What is Sex Abuse? Sex abuse is forced and unwanted sexual activity by one person on another by the use of threats and coercion.
Child Sex Abuse includes the following acts and activity:
• Fondling or touching a child/minor’s genitals, buttocks, mouth, breasts or other (intimate) body parts, or forcing the child/minor to touch another’s private body parts for sexual gratification.
• Exposing children to adult sexual activity or pornographic materials.
• Having children perform in pornographic movies or pose for pornographic materials.
• Sexual intercourse (penetration either with fingers, penis or with objects).
How to create and maintain safe home environment
1. Do a self assessment/detoxification of stereotypes on sexual assault in general, and CSA in particular. Responsibility for sexual abuse belongs to the perpetrator. The victim is not to blame for the abuse.
2. Make yourself available and approachable. Get into the habit of engaging the minors in non-judgmental conversations and review each day’s activity details in a friendly, easy way. You might pick up clues, red flags or valuable disclosures.
3. Supervise content (text, print and images) that children/minors are exposed to in the home, for indecent/inappropriate exposures of body and body activities with sexual undertones. Red Flags: musical videos, unrestrained access to home videos, among others!
4. Give age-appropriate sex education, including specific names of body parts to empower children and minors with self expression. This helps the minor to be clear about describing related incidences.
5. Set clear family safety rules, including personal and interpersonal privacy boundaries in play, teasing, affection, touch, etc. For example, encourage knocking on doors and waiting for response before entering, encourage respect for personal body space in sleeping arrangements, bathing, dressing, etc Discourage sitting on (adults) laps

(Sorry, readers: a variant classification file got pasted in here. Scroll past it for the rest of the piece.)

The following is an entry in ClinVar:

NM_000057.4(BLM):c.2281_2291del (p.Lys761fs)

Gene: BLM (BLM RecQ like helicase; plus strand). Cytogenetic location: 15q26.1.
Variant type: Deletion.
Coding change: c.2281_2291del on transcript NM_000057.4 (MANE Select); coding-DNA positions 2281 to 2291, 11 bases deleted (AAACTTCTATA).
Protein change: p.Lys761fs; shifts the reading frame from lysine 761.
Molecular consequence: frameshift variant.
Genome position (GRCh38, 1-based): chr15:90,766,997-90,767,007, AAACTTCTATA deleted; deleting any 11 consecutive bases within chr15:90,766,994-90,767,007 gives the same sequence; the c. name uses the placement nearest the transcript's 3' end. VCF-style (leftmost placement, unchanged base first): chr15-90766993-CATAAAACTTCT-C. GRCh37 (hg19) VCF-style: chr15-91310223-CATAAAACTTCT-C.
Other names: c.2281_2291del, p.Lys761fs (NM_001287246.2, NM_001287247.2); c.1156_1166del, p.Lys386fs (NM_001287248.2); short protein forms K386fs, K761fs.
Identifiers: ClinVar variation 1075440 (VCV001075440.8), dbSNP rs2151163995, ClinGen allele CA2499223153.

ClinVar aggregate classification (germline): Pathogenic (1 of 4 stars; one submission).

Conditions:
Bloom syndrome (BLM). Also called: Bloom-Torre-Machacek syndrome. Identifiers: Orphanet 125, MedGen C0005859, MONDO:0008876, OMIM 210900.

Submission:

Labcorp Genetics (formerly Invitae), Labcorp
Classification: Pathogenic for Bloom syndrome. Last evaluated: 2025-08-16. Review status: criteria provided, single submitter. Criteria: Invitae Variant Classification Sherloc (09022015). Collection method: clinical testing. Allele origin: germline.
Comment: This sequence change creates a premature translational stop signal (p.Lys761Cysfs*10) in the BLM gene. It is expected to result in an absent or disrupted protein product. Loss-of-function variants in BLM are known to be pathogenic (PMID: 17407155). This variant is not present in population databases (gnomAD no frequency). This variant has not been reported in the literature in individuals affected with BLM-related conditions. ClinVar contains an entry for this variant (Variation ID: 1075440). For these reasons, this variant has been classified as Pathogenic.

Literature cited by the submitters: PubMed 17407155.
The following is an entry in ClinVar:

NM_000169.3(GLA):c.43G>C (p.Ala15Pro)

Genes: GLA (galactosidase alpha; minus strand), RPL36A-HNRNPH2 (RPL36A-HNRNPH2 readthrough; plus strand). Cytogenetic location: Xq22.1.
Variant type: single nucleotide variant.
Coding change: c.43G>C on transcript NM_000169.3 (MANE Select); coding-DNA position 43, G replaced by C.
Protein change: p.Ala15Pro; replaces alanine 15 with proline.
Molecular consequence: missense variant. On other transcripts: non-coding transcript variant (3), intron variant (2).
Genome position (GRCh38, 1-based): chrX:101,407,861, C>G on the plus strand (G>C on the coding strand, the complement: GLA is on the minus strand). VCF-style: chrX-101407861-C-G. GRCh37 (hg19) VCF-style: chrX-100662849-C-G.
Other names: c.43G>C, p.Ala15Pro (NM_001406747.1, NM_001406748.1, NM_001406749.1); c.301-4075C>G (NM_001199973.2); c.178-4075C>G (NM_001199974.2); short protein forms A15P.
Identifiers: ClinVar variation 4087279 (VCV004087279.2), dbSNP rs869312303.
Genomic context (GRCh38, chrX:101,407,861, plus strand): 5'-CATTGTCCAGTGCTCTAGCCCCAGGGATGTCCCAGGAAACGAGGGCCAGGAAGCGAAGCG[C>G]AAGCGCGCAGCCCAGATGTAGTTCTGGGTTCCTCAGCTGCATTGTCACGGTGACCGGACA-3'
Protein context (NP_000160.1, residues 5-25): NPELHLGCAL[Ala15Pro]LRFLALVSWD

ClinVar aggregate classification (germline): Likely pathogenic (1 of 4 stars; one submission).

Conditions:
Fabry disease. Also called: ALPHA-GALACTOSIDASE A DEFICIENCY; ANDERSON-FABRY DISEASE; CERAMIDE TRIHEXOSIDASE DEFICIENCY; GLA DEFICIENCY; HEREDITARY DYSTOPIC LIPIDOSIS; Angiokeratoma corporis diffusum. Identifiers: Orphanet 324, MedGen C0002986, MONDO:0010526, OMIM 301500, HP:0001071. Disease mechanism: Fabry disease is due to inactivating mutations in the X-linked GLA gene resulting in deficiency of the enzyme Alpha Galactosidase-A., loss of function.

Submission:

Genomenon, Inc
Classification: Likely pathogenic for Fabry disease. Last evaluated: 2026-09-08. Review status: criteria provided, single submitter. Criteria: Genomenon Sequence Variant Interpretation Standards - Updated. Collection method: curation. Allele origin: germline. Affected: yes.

6. Have a high suspicion index for CSA. Notice inappropriate language, behaviours, exposure, bonding, etc. If a child exhibits sexual knowledge/language beyond his/her age, probe the roots. The green snake in the green grass (perfect stranger) could be the uncle, the driver, the maid, the next door neighbor or even the parent!
7. Observe any indications of discomfort (unusual shyness, hostility, fear, etc) of the minor around a particular adult or peer.
8. Keep tabs on physical health including orifices and genitals for possible signs of disease and irritations – pain, itching, discharge.
9. Does an adult/older ‘peer’ often take advantage of private times with a minor? Investigate.
How minors can be empowered to protect themselves against CSA
As a minor:
1. Be confident and self assertive.
2. Recognise, get away from and tell of any sharing/allowing of access to adult materials, inappropriate language, gifts, outings, special favours to keep a secret
3. It’s never too late to tell. Presents should never be a secret.
4. Avoid lonely surroundings, and being alone with.
5. Say NO to inappropriate touches to private body parts – breasts, vagina, penis, buttocks, including touches that make you uncomfortable on other body parts.
6. Your body is special and personal to you. Be clear and persistent when your personal body space is being encroached upon and not being respected. Say NO, get away and tell.
7. Respect others’ boundaries in play, teasing, affection, touching.
8. Be clear and vocal about touches you dislike.
9. Never shield the abuser. He needs to be stopped.